10) Seek support from trained industry professionals

The only best way to ensure your satisfaction with polypropylene resin injection molds is to seek guidance from a leader in the injection mold industry. We invite you to contact us for further injection mold tips. With almost years of industry experience, we have the resources and expertise to help you develop the unlimited injection moulding process. We look forward to hearing from you!

Molds-free Fabrication Technology

White Bear Lake, MN—Design flexibility and shorter lead times are among the reported benefits of a “No Molds Required” (NMR) manufacturing technology that is enabling Envision Plastics & Design to fabricate custom plastic housings without using plastic tooling or molds. One of only a handful of companies that are currently employing NMR technology, Envision claims that its niche capability can save customers “thousands of dollars in tooling,” while shaving weeks or months from development time. The company uses common materials, such as ABS, polycarbonate, and high-impact polystyrene (HIPS), to fabricate custom enclosures and other plastic parts in quantities ranging from prototypes to short runs of up to 5,000 pieces. Other materials used include acrylics, PETG, and Kydex®, a high-performance thermoplastic sheet from Kleerdex Company.

“There comes a time in every part’s life cycle, whether at the beginning or the end, that a decision must be made on what manufacturing process to use,” says Doug Rosenthal, Envision’s vice president. “Sometimes, due to quantity, it makes sense to tool up right away. Other times, it makes more sense to use the NMR technology to set the first stage for the product’s life. This especially is the case for products that have not been thrown into the marketplace yet to test their viability or functionality. The NMR process can be of huge value when determining this important factor of a new product.”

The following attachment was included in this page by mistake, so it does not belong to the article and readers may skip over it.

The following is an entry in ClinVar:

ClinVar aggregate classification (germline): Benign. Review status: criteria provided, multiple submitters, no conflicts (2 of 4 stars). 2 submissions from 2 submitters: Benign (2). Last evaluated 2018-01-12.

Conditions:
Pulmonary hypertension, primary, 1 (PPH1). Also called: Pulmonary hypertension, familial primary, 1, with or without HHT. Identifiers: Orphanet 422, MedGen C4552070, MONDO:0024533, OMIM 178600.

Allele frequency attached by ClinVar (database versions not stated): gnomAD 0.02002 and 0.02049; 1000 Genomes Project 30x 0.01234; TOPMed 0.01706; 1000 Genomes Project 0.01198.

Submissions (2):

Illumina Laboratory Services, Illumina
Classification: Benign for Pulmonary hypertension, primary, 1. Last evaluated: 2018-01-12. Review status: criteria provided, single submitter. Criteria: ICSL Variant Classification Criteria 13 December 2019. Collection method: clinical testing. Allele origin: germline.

The NMR technology permits design changes, ranging from simple product enhancements to complete makeovers, to be made throughout the entire life of a product. Production of parts requires a series of relatively simple steps, beginning with programming and progressing to CNC milling faceting/deburring, sawing, CNC bending, and solvent bonding. If necessary, parts can be silk screened or coated for EMI shielding. Envision can also incorporate gaskets or provide painting, miscellaneous hardware, and additional secondary assembly.

“NMR is a very unique technology, so the customer must be willing to consider another avenue of design to properly utilize the technology,” says Brian DuFresne, sales and marketing manager for Envision Plastics & Design.

Rosenthal says that the technology is suited to various markets, and has already established a presence in the thriving medical manufacturing community of the Twin Cities area. Orders from medical manufacturers for 25-50 parts per month are common, he says, because these quantities would not support the  injection molding cost. However, orders from customers in other industries sometimes total 400-500 parts per month. Besides the medical industry, Envision Plastics & Design serves manufacturers in the electrical/electronics, telecommunications, and computer peripherals industries. Additional markets include safety and security, traffic control, industrial controls, and point-of-purchase displays, according to the company.

Envision Plastics & Design is a spin-off of DuFresne Manufacturing, an ISO 9001:2000-certified sheet metal fabricator based in St. Paul, Minnesota.